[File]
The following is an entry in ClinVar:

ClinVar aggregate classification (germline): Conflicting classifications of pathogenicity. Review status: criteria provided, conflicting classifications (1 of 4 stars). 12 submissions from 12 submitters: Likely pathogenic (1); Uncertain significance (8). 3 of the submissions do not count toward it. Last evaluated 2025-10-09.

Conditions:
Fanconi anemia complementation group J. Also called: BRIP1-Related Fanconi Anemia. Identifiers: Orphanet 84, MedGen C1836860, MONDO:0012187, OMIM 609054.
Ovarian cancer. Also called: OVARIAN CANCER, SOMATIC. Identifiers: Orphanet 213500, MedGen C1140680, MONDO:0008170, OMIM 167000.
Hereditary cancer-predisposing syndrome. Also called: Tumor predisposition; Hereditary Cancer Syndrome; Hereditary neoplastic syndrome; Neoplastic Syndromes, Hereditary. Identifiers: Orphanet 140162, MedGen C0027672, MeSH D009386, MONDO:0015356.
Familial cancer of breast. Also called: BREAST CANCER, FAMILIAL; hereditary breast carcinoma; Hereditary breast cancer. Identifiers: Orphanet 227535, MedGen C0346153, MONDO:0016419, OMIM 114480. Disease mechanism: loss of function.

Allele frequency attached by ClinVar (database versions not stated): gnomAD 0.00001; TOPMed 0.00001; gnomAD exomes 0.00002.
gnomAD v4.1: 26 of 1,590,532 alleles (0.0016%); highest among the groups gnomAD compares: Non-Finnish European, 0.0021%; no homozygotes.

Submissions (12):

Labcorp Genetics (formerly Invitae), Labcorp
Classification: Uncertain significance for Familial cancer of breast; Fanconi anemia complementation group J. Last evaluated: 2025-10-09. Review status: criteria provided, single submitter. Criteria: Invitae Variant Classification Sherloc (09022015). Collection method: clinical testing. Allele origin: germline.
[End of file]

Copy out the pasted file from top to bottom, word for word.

The following is an entry in ClinVar:

ClinVar aggregate classification (germline): Conflicting classifications of pathogenicity. Review status: criteria provided, conflicting classifications (1 of 4 stars). 12 submissions from 12 submitters: Likely pathogenic (1); Uncertain significance (8). 3 of the submissions do not count toward it. Last evaluated 2025-10-09.

Conditions:
Fanconi anemia complementation group J. Also called: BRIP1-Related Fanconi Anemia. Identifiers: Orphanet 84, MedGen C1836860, MONDO:0012187, OMIM 609054.
Ovarian cancer. Also called: OVARIAN CANCER, SOMATIC. Identifiers: Orphanet 213500, MedGen C1140680, MONDO:0008170, OMIM 167000.
Hereditary cancer-predisposing syndrome. Also called: Tumor predisposition; Hereditary Cancer Syndrome; Hereditary neoplastic syndrome; Neoplastic Syndromes, Hereditary. Identifiers: Orphanet 140162, MedGen C0027672, MeSH D009386, MONDO:0015356.
Familial cancer of breast. Also called: BREAST CANCER, FAMILIAL; hereditary breast carcinoma; Hereditary breast cancer. Identifiers: Orphanet 227535, MedGen C0346153, MONDO:0016419, OMIM 114480. Disease mechanism: loss of function.

Allele frequency attached by ClinVar (database versions not stated): gnomAD 0.00001; TOPMed 0.00001; gnomAD exomes 0.00002.
gnomAD v4.1: 26 of 1,590,532 alleles (0.0016%); highest among the groups gnomAD compares: Non-Finnish European, 0.0021%; no homozygotes.

Submissions (12):

Labcorp Genetics (formerly Invitae), Labcorp
Classification: Uncertain significance for Familial cancer of breast; Fanconi anemia complementation group J. Last evaluated: 2025-10-09. Review status: criteria provided, single submitter. Criteria: Invitae Variant Classification Sherloc (09022015). Collection method: clinical testing. Allele origin: germline.